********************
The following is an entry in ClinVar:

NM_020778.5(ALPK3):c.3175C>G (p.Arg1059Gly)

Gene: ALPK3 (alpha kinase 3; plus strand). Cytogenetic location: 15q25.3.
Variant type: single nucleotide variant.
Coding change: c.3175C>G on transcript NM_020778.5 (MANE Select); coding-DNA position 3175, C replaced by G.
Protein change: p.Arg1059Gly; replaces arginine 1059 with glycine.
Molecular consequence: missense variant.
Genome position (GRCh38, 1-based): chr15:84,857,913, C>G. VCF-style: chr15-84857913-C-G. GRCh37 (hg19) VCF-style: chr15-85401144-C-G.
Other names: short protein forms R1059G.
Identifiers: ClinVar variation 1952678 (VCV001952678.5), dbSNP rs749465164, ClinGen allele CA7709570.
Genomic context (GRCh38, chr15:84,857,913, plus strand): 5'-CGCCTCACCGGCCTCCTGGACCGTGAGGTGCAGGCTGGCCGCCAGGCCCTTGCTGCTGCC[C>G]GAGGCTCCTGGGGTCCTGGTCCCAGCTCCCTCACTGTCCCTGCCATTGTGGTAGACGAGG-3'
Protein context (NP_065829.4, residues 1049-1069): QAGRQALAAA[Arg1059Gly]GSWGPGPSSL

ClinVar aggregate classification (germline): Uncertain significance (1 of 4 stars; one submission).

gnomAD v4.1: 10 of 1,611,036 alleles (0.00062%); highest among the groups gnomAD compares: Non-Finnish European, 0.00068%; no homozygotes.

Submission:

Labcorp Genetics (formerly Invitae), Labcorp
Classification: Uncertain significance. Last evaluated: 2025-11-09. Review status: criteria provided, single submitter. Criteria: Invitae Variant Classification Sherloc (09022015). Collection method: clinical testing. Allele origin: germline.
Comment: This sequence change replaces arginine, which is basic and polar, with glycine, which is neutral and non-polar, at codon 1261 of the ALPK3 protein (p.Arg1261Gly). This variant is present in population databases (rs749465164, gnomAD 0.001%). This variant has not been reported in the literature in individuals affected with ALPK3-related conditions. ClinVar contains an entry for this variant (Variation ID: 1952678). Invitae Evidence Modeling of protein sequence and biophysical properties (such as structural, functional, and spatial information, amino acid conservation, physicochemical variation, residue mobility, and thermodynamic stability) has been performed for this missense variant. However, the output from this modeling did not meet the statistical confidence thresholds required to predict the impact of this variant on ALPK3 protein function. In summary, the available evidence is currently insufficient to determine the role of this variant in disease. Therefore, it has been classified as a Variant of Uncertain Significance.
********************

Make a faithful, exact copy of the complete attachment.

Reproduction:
The following is an entry in ClinVar:

NM_020778.5(ALPK3):c.3175C>G (p.Arg1059Gly)

Gene: ALPK3 (alpha kinase 3; plus strand). Cytogenetic location: 15q25.3.
Variant type: single nucleotide variant.
Coding change: c.3175C>G on transcript NM_020778.5 (MANE Select); coding-DNA position 3175, C replaced by G.
Protein change: p.Arg1059Gly; replaces arginine 1059 with glycine.
Molecular consequence: missense variant.
Genome position (GRCh38, 1-based): chr15:84,857,913, C>G. VCF-style: chr15-84857913-C-G. GRCh37 (hg19) VCF-style: chr15-85401144-C-G.
Other names: short protein forms R1059G.
Identifiers: ClinVar variation 1952678 (VCV001952678.5), dbSNP rs749465164, ClinGen allele CA7709570.
Genomic context (GRCh38, chr15:84,857,913, plus strand): 5'-CGCCTCACCGGCCTCCTGGACCGTGAGGTGCAGGCTGGCCGCCAGGCCCTTGCTGCTGCC[C>G]GAGGCTCCTGGGGTCCTGGTCCCAGCTCCCTCACTGTCCCTGCCATTGTGGTAGACGAGG-3'
Protein context (NP_065829.4, residues 1049-1069): QAGRQALAAA[Arg1059Gly]GSWGPGPSSL

ClinVar aggregate classification (germline): Uncertain significance (1 of 4 stars; one submission).

gnomAD v4.1: 10 of 1,611,036 alleles (0.00062%); highest among the groups gnomAD compares: Non-Finnish European, 0.00068%; no homozygotes.

Submission:

Labcorp Genetics (formerly Invitae), Labcorp
Classification: Uncertain significance. Last evaluated: 2025-11-09. Review status: criteria provided, single submitter. Criteria: Invitae Variant Classification Sherloc (09022015). Collection method: clinical testing. Allele origin: germline.
Comment: This sequence change replaces arginine, which is basic and polar, with glycine, which is neutral and non-polar, at codon 1261 of the ALPK3 protein (p.Arg1261Gly). This variant is present in population databases (rs749465164, gnomAD 0.001%). This variant has not been reported in the literature in individuals affected with ALPK3-related conditions. ClinVar contains an entry for this variant (Variation ID: 1952678). Invitae Evidence Modeling of protein sequence and biophysical properties (such as structural, functional, and spatial information, amino acid conservation, physicochemical variation, residue mobility, and thermodynamic stability) has been performed for this missense variant. However, the output from this modeling did not meet the statistical confidence thresholds required to predict the impact of this variant on ALPK3 protein function. In summary, the available evidence is currently insufficient to determine the role of this variant in disease. Therefore, it has been classified as a Variant of Uncertain Significance.